By Kristof Kocs
Dr. Christina Griessler, an Austrian-born research associate for the Political Communication Network (netPOL) at Andrássy University Budapest, and a European integration policy expert, paid a visit to our college on May 2, and delivered a special lecture to Professor Rafal Fabianowicz’s Comparative European Politics class.
This special occasion provided McDaniel College students with an opportunity to learn about the history and politics of the Republic of Ireland and the United Kingdom, as well as discuss the general impacts of Brexit (the UK’s exit from the European Union), and particularly its consequences for Northern Ireland. Students could also ask questions from the professor, turning the lecture into a Q&A panel discussion, where topics such as the two countries’ position on the Russian-Ukrainian War and the related economic sanctions, were also discussed alongside the British-Irish relationship.
Christina Griessler graduated from the University of Vienna with a master’s degree in political science, and cultural and social anthropology, in 1999. In 2009, she obtained a postgraduate diploma in Conflict and Dispute Resolution Studies at Trinity College Dublin, Ireland, and received her doctorate in Political Science from the University of Vienna. Currently,Griessler works as a research associate at the German-language Andrássy University’s Comparative Political Science Department, specializing in Central and Eastern Europe, as well as the Rector’s Representative for Western Balkans Cooperation. Her research interests include the conflict transformation approach and issues of reconciliation and conflict mediation, Western Balkan political systems, EU enlargement, and Irish and Northern Irish politics.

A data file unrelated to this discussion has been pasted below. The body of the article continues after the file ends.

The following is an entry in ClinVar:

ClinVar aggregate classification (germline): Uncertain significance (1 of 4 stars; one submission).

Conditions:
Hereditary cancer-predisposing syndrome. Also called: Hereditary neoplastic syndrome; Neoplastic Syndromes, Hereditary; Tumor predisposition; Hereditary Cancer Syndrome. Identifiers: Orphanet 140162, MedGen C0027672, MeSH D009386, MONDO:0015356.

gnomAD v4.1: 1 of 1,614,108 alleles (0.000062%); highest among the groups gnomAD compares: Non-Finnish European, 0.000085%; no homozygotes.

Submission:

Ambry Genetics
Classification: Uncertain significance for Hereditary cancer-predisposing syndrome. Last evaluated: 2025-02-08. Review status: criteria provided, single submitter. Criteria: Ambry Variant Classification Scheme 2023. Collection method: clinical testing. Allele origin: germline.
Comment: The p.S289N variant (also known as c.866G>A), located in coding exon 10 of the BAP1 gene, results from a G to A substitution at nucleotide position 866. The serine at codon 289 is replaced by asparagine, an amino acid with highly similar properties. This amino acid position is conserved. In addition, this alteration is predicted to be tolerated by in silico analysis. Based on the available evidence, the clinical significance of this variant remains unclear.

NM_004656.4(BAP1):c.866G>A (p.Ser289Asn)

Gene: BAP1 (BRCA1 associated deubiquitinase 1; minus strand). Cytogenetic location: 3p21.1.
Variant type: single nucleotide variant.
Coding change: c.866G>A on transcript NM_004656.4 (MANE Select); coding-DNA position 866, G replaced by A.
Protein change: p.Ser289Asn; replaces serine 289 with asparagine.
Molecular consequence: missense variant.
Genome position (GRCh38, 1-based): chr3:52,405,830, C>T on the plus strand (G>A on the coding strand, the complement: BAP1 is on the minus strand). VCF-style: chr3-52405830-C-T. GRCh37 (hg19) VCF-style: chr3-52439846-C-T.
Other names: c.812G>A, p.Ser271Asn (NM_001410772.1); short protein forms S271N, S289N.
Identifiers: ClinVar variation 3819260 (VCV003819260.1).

Following a short introduction by Professor Fabianowicz, Griessler began by discussing her interpretation of what led to Brexit. According to the European policy expert, “the United Kingdom was not keen to transfer” the obligations and “competencies” of the European institutional system, and believed “that there was no guarantee that its special opt-out options” for key EU legislation would be preserved. “At the same time,” she continued, “Brexit was not expected to happen,” as there was “some hope, even until the last minute, that these issues would be settled,” and “it was also not clear” how the entire procedure would play out. According to Griessler, the latter is the primary reason that Brexit resulted in a “tedious annoyance” for everyone.
Griessler then shifted attention to the evolution of the two countries’ EU relations. She recalled that the United Kingdom and the Republic of Ireland, which was impoverished and backward in every aspect at the time, joined the European Union together, alongside Denmark on January 1, 1973. She emphasized how crucial it was for the Irish to break free of British dependency, and how “the asymmetric relationship” between the two countries grew more neighborly and equal. However, “while joining the EU benefited the Republic of Ireland,” which attained Western living standards by the 1990s, Griessler continued, the United Kingdom increasingly felt that its “independent role had been diminished” and that the EU had only reduced and curtailed the power and prestige of the once-thriving empire.